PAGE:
We found that parity was associated with lower risk of GDM, after controlling for the effect of age and BMI. Recently, Sweeting et al. [30] reported that parous women without a history of GDM had a lower risk of GDM in subsequent pregnancies. Seventy-two percent of the pregnant women in our study were multiparous. It is conceivable that women with a history of GDM before the study period were more likely to develop T2DM and were therefore excluded from this study.

The proportion of pregnancies complicated with GDM in our study (2.2% among non-Ethiopian Jewish women) was somewhat lower than previously reported in Israel. The proportion of pregnancies complicated with GDM reported by Sella et al. was 4.3% in a mostly Jewish population of women insured by the second largest health plan in Israel [28]. The higher GDM rates reported by Sella et al. compared to the current study may be partially explained by a higher proportion of women diagnosed with a one-step screening test, using 3-h 100 g OGTT (9% vs. 2%), women without a positive OGTT who initiated insulin treatment after GDM screening (9.8% vs. 0%) and a slightly older mean age (31.4 vs. 30.9 years, respectively) [31].

In the current study, GDM diagnosis was based on the two-step strategy, using the Carpenter and Coustan diagnostic criteria, which was the most common practice in Israel during the study period. These criteria are less sensitive compared to those of International Association of Diabetes in Pregnancy Study Groups/World Health Organization (IADPSG/WHO) [18]. The HAPO study showed that the association between maternal hyperglycemia and adverse maternal and fetal outcomes is continuous, without a clear-cut threshold [32, 33]. Thus, plasma glucose levels that are lower than the glucose cutoffs recommended by Carpenter–Coustan are still associated with significant risk of adverse maternal and fetal outcomes. Differences in GDM prevalence and in the relative diagnostic importance of fasting, 1-h and 2-h plasma glucose were observed across the ethnically diverse centers of the HAPO study [34]. Adopting the IADPSG/WHO diagnostic criteria for GDM is expected to significantly increase the number pregnancies diagnosed with GDM [35].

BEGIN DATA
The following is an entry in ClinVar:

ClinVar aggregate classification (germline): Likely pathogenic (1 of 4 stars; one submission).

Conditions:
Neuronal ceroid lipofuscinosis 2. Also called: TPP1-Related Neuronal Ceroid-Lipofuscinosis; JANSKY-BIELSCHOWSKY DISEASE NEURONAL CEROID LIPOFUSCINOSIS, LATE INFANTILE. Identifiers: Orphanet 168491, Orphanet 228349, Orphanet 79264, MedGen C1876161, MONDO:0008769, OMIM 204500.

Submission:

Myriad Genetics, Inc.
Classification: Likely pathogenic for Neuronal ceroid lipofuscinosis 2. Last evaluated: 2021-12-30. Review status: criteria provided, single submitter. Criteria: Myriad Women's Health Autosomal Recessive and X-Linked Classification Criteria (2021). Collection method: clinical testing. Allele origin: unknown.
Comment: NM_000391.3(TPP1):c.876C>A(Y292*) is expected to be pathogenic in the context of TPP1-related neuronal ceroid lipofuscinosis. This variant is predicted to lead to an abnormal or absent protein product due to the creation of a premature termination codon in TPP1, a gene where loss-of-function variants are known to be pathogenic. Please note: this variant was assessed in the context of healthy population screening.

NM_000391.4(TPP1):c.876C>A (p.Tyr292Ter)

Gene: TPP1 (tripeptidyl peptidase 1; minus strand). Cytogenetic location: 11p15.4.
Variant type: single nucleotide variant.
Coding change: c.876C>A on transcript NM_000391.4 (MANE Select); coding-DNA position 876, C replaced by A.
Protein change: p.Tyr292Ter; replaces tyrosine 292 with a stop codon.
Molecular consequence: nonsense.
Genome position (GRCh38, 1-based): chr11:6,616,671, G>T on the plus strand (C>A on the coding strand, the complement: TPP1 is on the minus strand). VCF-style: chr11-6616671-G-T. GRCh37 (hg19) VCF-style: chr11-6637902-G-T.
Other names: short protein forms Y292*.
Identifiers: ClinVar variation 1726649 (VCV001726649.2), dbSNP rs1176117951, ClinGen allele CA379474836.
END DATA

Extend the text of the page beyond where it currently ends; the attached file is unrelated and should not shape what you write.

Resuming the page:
This study has few limitations: The analysis was based on data collected for clinical and administrative purposes. However, there is high utilization rate of prenatal care services in Israel (i.e., free access to family physicians, obstetric care and laboratory testing), and thus, underestimation of GDM prevalence is not likely. The statistical analyses were based on live births only and did not include stillbirths. Our database did not include information on GDM in previous pregnancies, family history of DM, socioeconomic status and lifestyle habits (diet and physical activity), all of which are significant risk factors for GDM.

Nevertheless, this is the first population-based study that provides epidemiological data on the proportion of pregnancies complicated with GDM and the risk determinants for GDM in two ethnic minority groups living in the same region: Ethiopian and Arab women, including comparisons with the majority non-Ethiopian Jewish population.


We have shown that Ethiopian women are at greater risk of GDM despite having lower mean BMI. Special efforts should be directed toward prevention and early diagnosis of GDM among Ethiopian women to reduce maternal and fetal adverse outcomes associated with impaired glucose metabolism in pregnancy. Indeed, it was already suggested in the article “diabetes in pregnancy” [36]: the goal is to improve pregnancy outcomes in women with gestational diabetes through sustainable policies of screening and treatment.

Further research is needed to understand the higher susceptibility to GDM among Ethiopian women despite lower BMI.



The authors gratefully acknowledge the support of the Hillel Yaffe Endocrinology unit in-house resources. We thank Giora Publoviz, Ariela Eherlich and Ilana Lobel for their advice and help.

Compliance with ethical standards

Conflict of interest

The authors declare that they have no conflict of interest.

Ethical approval

All procedures performed in this study involving human participants were in accordance with the ethical standards of the institutional research committee and with the 1964 Helsinki Declaration and its later amendments.

Informed consent

For this type of study, involving analysis of deidentified participant data, formal consent is not required.


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Authors and Affiliations

  1. 1.Endocrinology and Diabetes UnitHillel Yaffe Medical CenterHaderaIsrael
  2. 2.Clalit Health ServicesTel AvivIsrael
  3. 3.Information and Computerization Unit, Gertner Institute for Epidemiology and Health Policy ResearchSheba Medical CenterTel-Hashomer, Ramat GanIsrael
  4. 4.Unit of Cardiovascular Epidemiology, Gertner Institute for Epidemiology and Health Policy ResearchSheba Medical CenterTel-Hashomer, Ramat GanIsrael
  5. 5.The School of Public Health, Sackler Faculty of MedicineTel-Aviv UniversityTel-AvivIsrael